I have mentioned before that I collect police badges, and I occasionally pick one up in our travels. A while back I got something from an elderly gentleman I know in Texas, and while I’m not sure if it is authentic or not, I like it and the story that went with it is very interesting. It was this old leather coin purse that is beginning to fall apart, and pinned to the outside of it is a Texas Ranger badge.
I know there are a million fake Ranger badges out there, and for all I know, this is one. He told me that a childhood friend gave it to him many years ago, and according to the friend, it was his grandfather’s. The friend knew his grandfather was a policeman of some sort in Texas when he was a young man, but that was all he knew.
Inside the coin purse were two nickels dated 1940, two series 1935 $1 silver certificates, both folded up many times, a cameo that the friend said was his grandmother as a young woman, an old cigarette that is nothing more than fragments of paper and bits of tobacco, and a wooden match.
The gentleman I got them from said that his friend’s grandfather died sometime around the start of World War II. The badge is marked sterling on the back and measures about 2½ inches high. I have seen a lot of badges, both real and fake, but never a sterling silver fake badge.
For all I know, the grandfather may have been a bullshooter, or maybe the grandson was, though I have no reason to doubt the fellow I received them from. My friend and fellow author George Wier is a Texas boy with a lot of connections in the Lone Star state, and he ran it past a friend of his, Tom Burks, who was a curator of the Texas Ranger Hall of Fame & Museum in Waco. Tom’s response was: “It’s hard to say whether the badge is absolutely genuine or not. Before 1935, a ranger could wear a number of designs because there wasn’t a regulation badge. Some didn’t wear a badge, but most did. It wasn’t until 1935, when DPS was formed, that a regulation badge was issued. The thing that fakers tend to do is overdo their work. This badge is a sterling “stock” design. Most rangers wore stock badges that were plain cheap nickel-plated brass or steel. That doesn’t mean it’s not right, it just means it’s not ordinary. In its favor is the fact that it’s a plain badge and not an elaborate jewelry-looking thing.”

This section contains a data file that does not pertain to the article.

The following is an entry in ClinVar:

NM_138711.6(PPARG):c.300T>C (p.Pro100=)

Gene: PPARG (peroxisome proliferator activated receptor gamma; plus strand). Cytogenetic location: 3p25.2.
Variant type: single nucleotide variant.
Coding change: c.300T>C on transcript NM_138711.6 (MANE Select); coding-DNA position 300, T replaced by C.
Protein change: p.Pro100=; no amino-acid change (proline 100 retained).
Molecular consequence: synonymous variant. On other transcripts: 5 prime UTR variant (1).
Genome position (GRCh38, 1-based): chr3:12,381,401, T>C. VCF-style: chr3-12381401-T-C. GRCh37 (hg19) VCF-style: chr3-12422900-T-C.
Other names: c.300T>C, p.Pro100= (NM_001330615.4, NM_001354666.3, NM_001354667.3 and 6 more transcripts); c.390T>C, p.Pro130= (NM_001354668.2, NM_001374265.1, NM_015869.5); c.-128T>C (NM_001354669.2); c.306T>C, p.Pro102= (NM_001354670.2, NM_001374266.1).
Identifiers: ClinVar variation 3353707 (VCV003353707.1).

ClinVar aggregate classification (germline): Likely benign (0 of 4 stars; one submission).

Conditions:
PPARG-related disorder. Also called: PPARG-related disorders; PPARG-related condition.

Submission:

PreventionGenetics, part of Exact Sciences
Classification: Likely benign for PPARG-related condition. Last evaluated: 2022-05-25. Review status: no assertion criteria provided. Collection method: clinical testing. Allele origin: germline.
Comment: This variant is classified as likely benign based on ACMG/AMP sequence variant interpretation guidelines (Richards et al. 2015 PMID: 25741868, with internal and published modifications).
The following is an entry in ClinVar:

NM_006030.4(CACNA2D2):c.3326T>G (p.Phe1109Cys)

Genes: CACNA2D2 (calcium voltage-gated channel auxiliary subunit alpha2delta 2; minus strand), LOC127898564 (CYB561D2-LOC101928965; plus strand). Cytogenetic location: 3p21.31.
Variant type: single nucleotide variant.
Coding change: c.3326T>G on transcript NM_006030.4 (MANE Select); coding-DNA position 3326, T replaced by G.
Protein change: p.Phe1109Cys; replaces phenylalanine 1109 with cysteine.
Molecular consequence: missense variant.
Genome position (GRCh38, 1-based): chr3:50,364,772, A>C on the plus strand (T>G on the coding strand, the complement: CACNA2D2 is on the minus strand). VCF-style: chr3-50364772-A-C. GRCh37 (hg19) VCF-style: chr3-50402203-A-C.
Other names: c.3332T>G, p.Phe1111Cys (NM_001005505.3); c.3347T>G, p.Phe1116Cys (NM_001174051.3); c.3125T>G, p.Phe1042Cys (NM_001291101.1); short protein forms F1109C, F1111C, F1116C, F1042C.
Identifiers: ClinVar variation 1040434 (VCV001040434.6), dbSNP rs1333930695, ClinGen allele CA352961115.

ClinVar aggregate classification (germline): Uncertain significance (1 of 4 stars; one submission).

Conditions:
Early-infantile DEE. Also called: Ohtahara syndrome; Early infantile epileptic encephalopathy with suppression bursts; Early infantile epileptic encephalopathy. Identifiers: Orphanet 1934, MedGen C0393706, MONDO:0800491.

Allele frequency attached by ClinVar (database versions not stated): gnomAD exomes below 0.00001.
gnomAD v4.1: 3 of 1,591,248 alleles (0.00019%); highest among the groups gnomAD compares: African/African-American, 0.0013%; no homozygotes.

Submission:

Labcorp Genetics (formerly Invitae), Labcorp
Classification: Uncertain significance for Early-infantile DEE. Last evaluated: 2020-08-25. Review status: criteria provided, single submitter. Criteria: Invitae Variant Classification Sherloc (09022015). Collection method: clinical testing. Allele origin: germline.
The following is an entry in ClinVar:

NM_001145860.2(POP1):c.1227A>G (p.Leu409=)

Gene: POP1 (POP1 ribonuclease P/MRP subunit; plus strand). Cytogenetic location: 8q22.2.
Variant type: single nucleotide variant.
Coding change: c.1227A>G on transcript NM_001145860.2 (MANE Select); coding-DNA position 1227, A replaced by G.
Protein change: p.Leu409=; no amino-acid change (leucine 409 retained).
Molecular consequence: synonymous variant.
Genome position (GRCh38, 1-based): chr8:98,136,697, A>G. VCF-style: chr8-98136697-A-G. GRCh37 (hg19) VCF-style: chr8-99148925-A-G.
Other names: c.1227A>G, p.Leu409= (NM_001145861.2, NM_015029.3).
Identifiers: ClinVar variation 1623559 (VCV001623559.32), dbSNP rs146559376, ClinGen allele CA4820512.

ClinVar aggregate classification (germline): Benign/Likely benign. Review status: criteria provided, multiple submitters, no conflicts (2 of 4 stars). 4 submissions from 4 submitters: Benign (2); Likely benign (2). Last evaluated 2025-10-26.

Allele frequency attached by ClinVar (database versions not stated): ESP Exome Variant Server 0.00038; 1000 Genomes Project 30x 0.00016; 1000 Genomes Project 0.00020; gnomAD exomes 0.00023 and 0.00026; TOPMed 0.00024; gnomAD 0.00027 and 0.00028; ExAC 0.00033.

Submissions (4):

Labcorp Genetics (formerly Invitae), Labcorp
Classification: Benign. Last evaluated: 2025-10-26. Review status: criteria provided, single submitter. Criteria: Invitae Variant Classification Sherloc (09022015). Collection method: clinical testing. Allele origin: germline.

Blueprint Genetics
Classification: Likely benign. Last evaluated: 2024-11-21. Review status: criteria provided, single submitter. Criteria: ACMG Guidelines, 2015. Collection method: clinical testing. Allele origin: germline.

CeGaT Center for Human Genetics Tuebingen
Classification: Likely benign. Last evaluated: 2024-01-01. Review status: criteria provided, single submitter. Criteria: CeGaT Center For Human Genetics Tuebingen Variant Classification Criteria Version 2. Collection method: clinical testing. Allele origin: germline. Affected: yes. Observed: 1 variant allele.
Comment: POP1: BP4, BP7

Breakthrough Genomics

I also ran it past some very knowledgeable badge collectors, and again, none could say for sure that it’s real, or declare it a fake. However, two of them did offer to buy it from me for significant sums of money. Either way, like I said, I think it’s an interesting story. Miss Terry is going to frame the whole thing for me, and I will hang it on the wall in my office. I may have to write a book around it someday.
It’s Thursday, so it’s time for a new Free Drawing. This week’s prize is an autographed copy of my pal Donna McNicol’s Not a Whisper, the first book in her Klondike mystery series about a small Pennsylvania town with some big secrets. To enter, click on this Free Drawing link or the tab at the top of this page and enter your name (first and last) in the comments section at the bottom of that page (not this one). Only one entry per person per drawing please, and you must enter with your real name. To prevent spam or multiple entries, the names of cartoon or movie characters are not allowed. The winner will be drawn Sunday evening.
Thought For The Day – The doctor said don’t eat anything fatty. I appreciated the medical advice but thought the name calling was a bit much.